C2: One of us managed to **** up our instructor (a very laid back guy normally) telling after the first evaluation dive... This ******* valve drill **** is the last I'll ever do in a GUE course (he was T2/C1 at the time)... I can tell you I NEVER did as many valve drills, valve failure scenarios in a lot of different situations as during this Mexico C2 course :p We all passed, but we all still joke about this one!
    T2: Just a wonderful class really... easy peasy!! Didn't expect it, but me and my buddies were so on the same line and level, that all just clicked and was just super easy. Immediately after the course with the same buddy team we did 70+m dives without any issue or concern. Very strange that!

    All teams were mixed and with the exception of 1 all international, where at least one (sometimes both) of the other divers in the team I didn't really know before. Every course was a different instructor. Some of my class members have become live long friends!

    Fundies was the hardest though... really a tough one! But every course had it's highlights, its laughs, its cries and its moments of utter destruction and tiredness :p
     
    Ayisha and ginti like this.
  5. ginti

    ginti DIR Practitioner

    # of Dives: 200 - 499
    Location: Lyon, France
    631
    377
    Very sorry to hear your story, @rddvet. In my experience, cases like yours are sporadic... but my experience is limited.

    A team is a group of individuals (human or non-human) working together to achieve their goal.
    (Team - Wikipedia)
    If somebody actively chooses to not work together, as the guy who didn't pass your course, this person is not in the team. So take care of these people, but only as long as you're safe - I perfectly agree with your friend's suggestion.

    NOTE: team-working can be complicated; sometimes, you can have different opinion and to discuss them underwater is a challenge. This happened to me during both T1 and C1 courses. But

    I took fundies a lot of time ago, but I do not remember any theory about the team, just a lot of talking about awareness. However...

    ... my instructor wanted us to help each other, wanted us to enter the water together, wanted us to communicate underwater, and he made it very clear during the course. GUE is pretty clear about it: for instance, when I got the rec-pass, the instructor pointed out two reasons why I couldn't get a tec pass. First, the ascent was not very well controlled (at least, not to a tec pass level). Secondly, my team awareness and my communication underwater were not good enough. In other words, not being sufficiently focused on the team is a sufficient reason to fail a tec-pass.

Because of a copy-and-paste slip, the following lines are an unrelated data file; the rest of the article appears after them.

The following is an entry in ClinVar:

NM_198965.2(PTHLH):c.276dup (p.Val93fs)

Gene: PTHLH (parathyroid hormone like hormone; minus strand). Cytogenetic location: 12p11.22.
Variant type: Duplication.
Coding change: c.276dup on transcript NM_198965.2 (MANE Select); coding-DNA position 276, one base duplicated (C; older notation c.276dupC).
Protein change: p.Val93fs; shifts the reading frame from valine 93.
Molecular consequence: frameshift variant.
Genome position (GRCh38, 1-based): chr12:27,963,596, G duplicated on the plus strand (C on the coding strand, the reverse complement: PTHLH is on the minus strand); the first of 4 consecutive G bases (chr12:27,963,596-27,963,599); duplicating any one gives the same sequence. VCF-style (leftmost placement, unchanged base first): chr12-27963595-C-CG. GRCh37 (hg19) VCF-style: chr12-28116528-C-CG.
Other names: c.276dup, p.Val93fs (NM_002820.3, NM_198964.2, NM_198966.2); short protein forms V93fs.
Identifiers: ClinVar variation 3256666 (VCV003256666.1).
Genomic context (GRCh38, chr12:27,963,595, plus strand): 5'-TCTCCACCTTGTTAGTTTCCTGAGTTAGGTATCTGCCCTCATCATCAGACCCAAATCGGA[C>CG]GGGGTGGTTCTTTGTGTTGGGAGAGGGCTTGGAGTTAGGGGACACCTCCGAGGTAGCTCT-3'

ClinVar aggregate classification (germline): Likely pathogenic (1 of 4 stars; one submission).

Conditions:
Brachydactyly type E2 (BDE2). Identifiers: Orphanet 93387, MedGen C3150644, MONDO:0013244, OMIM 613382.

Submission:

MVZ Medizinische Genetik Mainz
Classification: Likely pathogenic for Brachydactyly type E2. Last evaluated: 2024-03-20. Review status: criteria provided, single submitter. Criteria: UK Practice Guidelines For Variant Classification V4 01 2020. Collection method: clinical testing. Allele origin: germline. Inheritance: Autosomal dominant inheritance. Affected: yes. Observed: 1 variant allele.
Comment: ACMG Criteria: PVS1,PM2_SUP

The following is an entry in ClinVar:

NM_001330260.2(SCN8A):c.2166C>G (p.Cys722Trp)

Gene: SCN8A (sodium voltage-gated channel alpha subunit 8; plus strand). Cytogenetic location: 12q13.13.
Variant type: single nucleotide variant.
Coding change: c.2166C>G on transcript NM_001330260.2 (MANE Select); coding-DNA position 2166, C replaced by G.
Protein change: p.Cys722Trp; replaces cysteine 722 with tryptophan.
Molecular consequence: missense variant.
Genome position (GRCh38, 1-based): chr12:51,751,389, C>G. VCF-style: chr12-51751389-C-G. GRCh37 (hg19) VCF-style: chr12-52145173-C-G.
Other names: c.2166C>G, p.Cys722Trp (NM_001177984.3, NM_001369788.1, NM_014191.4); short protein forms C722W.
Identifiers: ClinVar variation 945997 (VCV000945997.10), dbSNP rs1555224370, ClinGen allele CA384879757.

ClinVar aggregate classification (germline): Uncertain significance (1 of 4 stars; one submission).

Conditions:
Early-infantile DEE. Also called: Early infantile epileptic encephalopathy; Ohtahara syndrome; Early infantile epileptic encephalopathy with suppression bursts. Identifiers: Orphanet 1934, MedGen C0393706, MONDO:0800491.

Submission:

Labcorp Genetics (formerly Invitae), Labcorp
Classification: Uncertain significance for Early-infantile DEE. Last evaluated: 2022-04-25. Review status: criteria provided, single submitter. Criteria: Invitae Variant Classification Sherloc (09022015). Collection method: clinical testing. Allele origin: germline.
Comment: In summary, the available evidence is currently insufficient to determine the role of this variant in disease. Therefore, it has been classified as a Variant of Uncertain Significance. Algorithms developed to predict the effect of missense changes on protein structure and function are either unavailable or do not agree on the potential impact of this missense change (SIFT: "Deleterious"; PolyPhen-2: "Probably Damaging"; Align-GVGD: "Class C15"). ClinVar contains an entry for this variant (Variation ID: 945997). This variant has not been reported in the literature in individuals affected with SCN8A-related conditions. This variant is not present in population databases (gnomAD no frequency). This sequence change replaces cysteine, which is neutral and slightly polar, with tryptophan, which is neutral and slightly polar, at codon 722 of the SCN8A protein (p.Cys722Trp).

I suspect that the "green" instructor was very unlucky in getting such a hard student in one of his first classes, and in the end, he managed to give a decent course if I understand you correctly. At least these are good news :)
     
  6. Ayisha

    Ayisha DIR Practitioner

    # of Dives: 500 - 999
    Location: Toronto, Canada
    3,258
    1,593
    No, I understand. The frustrations of those moments u/w didn't cloud the whole class for me either. It was an amazing experience, I learned a lot, and made some great friends. We all laughed a lot and had a great time most of the time. The newer diver and I have kept in touch across countries and even been on a liveaboard together. She bears no resemblance to the diver she was the first day.

    Attitude, awareness, and the ability to accept what videos show and accept constructive criticism are so important in being able to move forward.

    Yes, that experience will make your experiences with competent teammates a breeze. :)
     
    SD Climber likes this.
  7. Tracy

    Tracy Tech Instructor / Captain ScubaBoard Supporter

    # of Dives: I just don't log dives
    Location: Livonia, MI
    595
    296
    You didn't miss much. I was in her fundies class, she had her own horrible diver to contend with.
     
  8. SD Climber

    SD Climber DIR Practitioner

    # of Dives: 100 - 199
    Location: San Diego, CA
    44
    35
    Just finished Fundies this past weekend with David Watson. We had a "mixed" team, two divers single/wetsuits and me in doubles/drysuit. We did one dive together before class to meet and see what we were like in the water. My teammates were already pretty calm and stable so I had no worries going into class that there might be some huge disconnect in baseline abilities (we all had approximately the same number of dives going into class). We also really clicked personality-wise, which was great. I'd rather have that than clashing personalities and equal skillsets and goals.
     
    Ayisha and rjack321 like this.
  9. Ulfhedinn

    Ulfhedinn Divemaster Candidate

    # of Dives: None - Not Certified
    Location: So CAL
    679
    94
    What happens if a class that forms only has you and the instructor on the day of class?
     
  10. ginti

    ginti DIR Practitioner

    # of Dives: 200 - 499
    Location: Lyon, France
    631
    377
    The class cannot be done without partners. But this scenario is unlikely: the other teammates would lose the money they have already paid. More likely, they would inform everyone in advance and try to reschedule the class.